Physician anesthesiologist at Stanford at Associated Anesthesiologists Medical Group
Richard Novak, MD is a Stanford physician board certified in anesthesiology and internal medicine.Dr. Novak is an Adjunct Clinical Professor in the Department of Anesthesiology, Perioperative and Pain Medicine at Stanford University, the Medical Director at Waverley Surgery Center in Palo Alto, California, and a member of the Associated Anesthesiologists Medical Group in Palo Alto, California.
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Clinical Case:  The Emergency Room physician calls you to see a 70-year-old man with severe abdominal pain and a known abdominal aortic aneurysm.  The patient’s BP is 80/40, and his heart rate is 120.  What do you do?

Discussion:  Prior to my anesthesia residency I was an Emergency Room attending at Stanford University Hospital.  I witnessed patients such as this one managed well, and mismanaged.  Difficulties were system problems coordinating the ER, the OR, patient transport, the surgical team, and the anesthesia team.

Let’s look at this case.  Assume it is 10:00 p.m., and the patient is in a private hospital setting.  When you get the call from the ER, you are at home, 20 minutes from the hospital.  You jump into your car and streak toward the hospital.   You telephone the OR from your car, to make sure the room is ready, and the anesthesia techs (or nurses, as some hospitals do not employ anesthesia techs) have the equipment that you want ready in the OR. You request two Level 1’s, IV lines, an arterial line and pulmonary artery catheter, 3 transducers, a four-channel drug infusion pump, a TE echo, and a tray of syringes.  Next you call any other anesthesiologist who is already in the hospital.  This will usually be your colleague or partner in OB anesthesia.  You present the case to him or her, and make a plan.   Your colleague  will go to the ER, and transport the patient to the OR.  You also re-telephone the ER to make certain that a surgeon is there, or en route.  You instruct the ER physician to put the patient on oxygen, to attempt 2 large bore peripheral  IV’s, to get blood stat from the blood bank (probably O negative given the acute nature of the bleeding), and to attach a portable monitor.  You instruct both your partner and the ER staff to not waste time on arterial line attempts or CVP attempts.  They need to transport the patient to the OR as soon as possible.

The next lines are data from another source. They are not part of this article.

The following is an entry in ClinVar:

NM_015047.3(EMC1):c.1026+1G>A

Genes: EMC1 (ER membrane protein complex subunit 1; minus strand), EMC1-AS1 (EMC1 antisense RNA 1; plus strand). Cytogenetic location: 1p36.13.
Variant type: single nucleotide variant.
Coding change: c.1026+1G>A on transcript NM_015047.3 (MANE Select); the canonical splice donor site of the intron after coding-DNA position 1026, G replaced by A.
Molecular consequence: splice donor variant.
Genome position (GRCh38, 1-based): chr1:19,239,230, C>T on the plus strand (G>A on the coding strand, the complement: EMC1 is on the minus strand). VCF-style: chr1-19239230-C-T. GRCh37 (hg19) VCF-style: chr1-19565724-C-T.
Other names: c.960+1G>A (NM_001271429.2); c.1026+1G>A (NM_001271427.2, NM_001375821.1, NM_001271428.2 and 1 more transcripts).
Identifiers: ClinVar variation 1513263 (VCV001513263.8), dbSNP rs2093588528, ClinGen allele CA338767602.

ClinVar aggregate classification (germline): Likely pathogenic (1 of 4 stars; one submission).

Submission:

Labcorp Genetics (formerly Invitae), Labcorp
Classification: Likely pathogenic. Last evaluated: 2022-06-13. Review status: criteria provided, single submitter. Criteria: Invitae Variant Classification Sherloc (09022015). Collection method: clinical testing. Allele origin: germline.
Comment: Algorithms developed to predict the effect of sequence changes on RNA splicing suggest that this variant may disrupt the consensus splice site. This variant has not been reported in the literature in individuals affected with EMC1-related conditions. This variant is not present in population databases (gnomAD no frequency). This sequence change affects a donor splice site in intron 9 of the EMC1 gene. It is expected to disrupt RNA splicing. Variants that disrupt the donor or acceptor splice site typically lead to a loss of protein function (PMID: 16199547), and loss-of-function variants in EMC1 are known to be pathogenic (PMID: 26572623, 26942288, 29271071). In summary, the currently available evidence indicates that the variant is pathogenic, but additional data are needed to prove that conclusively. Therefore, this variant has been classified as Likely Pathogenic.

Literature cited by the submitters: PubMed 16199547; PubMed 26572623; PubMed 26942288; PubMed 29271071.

When you arrive at the hospital, the patient is rolling into the OR, stuporous and  moaning.  Your partner helps you attach routine monitors.  The blood pressure and heart rate are the same as they were  minutes ago when the ER physician called you.  The surgeon scrubs and gowns, and the nurses prep as they would for a stat cesarean section.  You leave both arms out for line access. You do a rapid sequence induction with etomidate  and succinylcholine,  and intubate the trachea.  You also give .4 mg scopolamine IV for amnesia.  The surgeon makes the incision and clamps the aorta in minutes.  The bleeding is retroperitoneal.   There is no blood in the abdomen.  After aortic clamping, the BP rises to 100 systolic.  You continue volume resuscitation with O-negative blood.  Your partner places a radial arterial line and sends a blood gas, while you place a TE echo to monitor left ventricular volume.   You consider adding a pulmonary artery catheter as quickly as possible, to give cardiac output and systemic vascular resistance data.  Maintenance anesthesia may be either inhalation or narcotic, if the patient’s BP will tolerate any anesthetic.